1. SPEND A DAY AT THE LOUVRE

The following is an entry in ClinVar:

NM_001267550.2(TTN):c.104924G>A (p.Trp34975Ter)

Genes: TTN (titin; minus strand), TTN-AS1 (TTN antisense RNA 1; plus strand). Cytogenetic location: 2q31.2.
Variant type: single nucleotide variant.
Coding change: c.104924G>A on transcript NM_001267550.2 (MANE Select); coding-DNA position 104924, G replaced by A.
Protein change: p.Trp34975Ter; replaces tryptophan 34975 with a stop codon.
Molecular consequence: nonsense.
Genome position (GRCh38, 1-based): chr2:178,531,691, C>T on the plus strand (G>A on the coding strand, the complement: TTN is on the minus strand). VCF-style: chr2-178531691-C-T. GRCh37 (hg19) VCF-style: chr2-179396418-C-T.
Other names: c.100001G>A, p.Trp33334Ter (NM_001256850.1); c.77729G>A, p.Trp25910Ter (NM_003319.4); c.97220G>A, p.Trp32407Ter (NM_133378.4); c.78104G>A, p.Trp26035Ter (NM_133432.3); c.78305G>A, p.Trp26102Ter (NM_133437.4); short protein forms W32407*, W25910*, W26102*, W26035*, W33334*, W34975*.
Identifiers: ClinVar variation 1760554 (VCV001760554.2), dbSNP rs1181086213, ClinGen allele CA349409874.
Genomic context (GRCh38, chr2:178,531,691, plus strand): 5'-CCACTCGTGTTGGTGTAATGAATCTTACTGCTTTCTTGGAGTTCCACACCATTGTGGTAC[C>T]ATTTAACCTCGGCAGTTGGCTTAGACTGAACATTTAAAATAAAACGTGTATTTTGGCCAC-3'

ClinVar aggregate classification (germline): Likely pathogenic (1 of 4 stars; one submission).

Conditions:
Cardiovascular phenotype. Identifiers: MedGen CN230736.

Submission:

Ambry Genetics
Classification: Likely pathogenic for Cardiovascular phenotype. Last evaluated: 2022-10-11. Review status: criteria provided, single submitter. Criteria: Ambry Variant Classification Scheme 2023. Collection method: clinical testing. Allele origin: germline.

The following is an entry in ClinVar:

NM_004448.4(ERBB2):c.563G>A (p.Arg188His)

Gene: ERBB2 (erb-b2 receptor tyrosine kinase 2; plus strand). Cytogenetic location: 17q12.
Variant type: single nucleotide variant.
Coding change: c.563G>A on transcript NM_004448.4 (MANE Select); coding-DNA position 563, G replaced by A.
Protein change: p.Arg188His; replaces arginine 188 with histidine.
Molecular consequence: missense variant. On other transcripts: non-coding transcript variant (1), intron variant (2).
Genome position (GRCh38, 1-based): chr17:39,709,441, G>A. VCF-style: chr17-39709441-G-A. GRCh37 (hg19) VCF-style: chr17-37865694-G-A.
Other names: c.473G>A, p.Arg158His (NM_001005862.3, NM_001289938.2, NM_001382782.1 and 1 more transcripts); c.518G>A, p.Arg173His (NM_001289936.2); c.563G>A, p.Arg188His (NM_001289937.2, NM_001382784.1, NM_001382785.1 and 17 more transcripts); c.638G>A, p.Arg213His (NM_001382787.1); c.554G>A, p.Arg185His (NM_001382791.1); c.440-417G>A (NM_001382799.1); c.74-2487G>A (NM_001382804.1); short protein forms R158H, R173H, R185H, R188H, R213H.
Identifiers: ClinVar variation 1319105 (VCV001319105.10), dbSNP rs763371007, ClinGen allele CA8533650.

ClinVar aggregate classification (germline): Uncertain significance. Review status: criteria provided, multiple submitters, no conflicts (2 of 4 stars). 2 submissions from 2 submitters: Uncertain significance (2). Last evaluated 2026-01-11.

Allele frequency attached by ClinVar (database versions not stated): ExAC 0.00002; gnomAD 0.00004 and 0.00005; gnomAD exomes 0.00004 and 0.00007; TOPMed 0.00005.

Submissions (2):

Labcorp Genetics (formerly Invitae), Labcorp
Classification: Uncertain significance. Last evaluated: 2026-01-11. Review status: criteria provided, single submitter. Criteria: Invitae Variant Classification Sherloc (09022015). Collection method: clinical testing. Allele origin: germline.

A visit to the Louvre lets you discover Western art from the Middle Ages to 1848, as well as a large number of ancient civilizations. Long before it became a museum, the building was the residence of the kings of France: first a dark fortress and then a stately palace home to French heads of state until 1870. After being redesigned, partially destroyed, and then rebuilt many times over, today it is a museum open to everyone. From here you can see the grand perspective stretching through the Tuileries Gardens and up the Champs Élysées. Considered to be one of the greatest museums in the world, visitors flock to the Louvre to see its extraordinary collections and incomparable masterpieces: Leonardo da Vinci’s ‘Mona Lisa’ of course, but also the ‘Venus de Milo’, the ‘Victory of Samothrace’, ‘Liberty guiding the People’ and the ‘Raft of the Medusa’, which are just some of a collection of more than 460,000 works, from ancient civilizations to the 1840s.